We gathered today in St Ninian’s Cathedral to say our farewells to Bishop Michael Hare Duke. He was bishop in this diocese for 25 years and exercised significant influence beyond that.
Inevitably – since it was the funeral of the bishop – I did some reflecting on it all while we were in church together.. And two things in particular seemed important,
The first was that we had a proper funeral liturgy – a Eucharist, some wonderful music, reflection on Michael’s life and proclamation of resurrection hope,
That’s important because our funeral rites are under considerable pressure – pressure to have a small funeral service for close family followed later in the same day by a Memorial Service. I am entirely opposed to that. Memorial Services have their place – removed at some distance from the time of death, But they are no substitute for a funeral service with its sense of progression – and its combination of support for the bereaved, thanksgiving for a life and faith-filled proclamation of resurrection hope.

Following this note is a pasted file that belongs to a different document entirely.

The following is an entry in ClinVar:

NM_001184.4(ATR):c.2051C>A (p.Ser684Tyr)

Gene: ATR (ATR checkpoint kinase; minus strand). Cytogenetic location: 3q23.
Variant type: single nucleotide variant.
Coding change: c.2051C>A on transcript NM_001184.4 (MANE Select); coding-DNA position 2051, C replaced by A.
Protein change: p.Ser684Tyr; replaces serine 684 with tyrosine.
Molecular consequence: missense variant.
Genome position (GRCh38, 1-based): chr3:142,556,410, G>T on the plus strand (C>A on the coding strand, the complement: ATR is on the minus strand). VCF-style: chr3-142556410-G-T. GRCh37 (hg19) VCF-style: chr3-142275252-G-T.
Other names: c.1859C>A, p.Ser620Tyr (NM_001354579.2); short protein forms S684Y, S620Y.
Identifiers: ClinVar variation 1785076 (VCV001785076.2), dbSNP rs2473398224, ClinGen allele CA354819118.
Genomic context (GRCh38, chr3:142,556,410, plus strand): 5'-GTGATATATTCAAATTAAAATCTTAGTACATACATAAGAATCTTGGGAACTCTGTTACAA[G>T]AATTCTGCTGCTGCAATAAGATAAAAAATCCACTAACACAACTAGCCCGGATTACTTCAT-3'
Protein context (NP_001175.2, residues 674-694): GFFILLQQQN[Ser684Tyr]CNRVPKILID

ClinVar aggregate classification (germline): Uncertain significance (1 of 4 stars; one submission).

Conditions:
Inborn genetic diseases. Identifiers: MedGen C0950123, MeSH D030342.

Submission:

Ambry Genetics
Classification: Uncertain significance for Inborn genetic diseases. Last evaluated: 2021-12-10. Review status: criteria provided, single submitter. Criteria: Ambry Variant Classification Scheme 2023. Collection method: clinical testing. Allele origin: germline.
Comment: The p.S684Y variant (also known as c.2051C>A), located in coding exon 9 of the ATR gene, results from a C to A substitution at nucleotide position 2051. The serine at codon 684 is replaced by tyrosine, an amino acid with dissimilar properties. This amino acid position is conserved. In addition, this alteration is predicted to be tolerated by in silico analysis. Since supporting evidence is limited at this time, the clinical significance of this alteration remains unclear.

My second reflection was about the nature of episcopal ministry and the mixed feelings with it engenders. I suspect that it is difficult to the point of impossible to exercise authority in the church – however carefully and pastorally – without experiencing conflict.
It was a worthy send-off – a good expression of the liturgical, spiritual and pastoral strengths of our church – a worthy response to a remarkable ministry
He was the grandson of our first rector at Holy Trinity Glencraig. He last visited us some time ago now. That sounds like a most fitting service. I continue to follow and enjoy your blog and wish you and yours a happy and peaceful Christmas.
And a very Happy Christmas to you Laurian. Bishop Michael and his wife – universally known as Baa – both had links in North Down.
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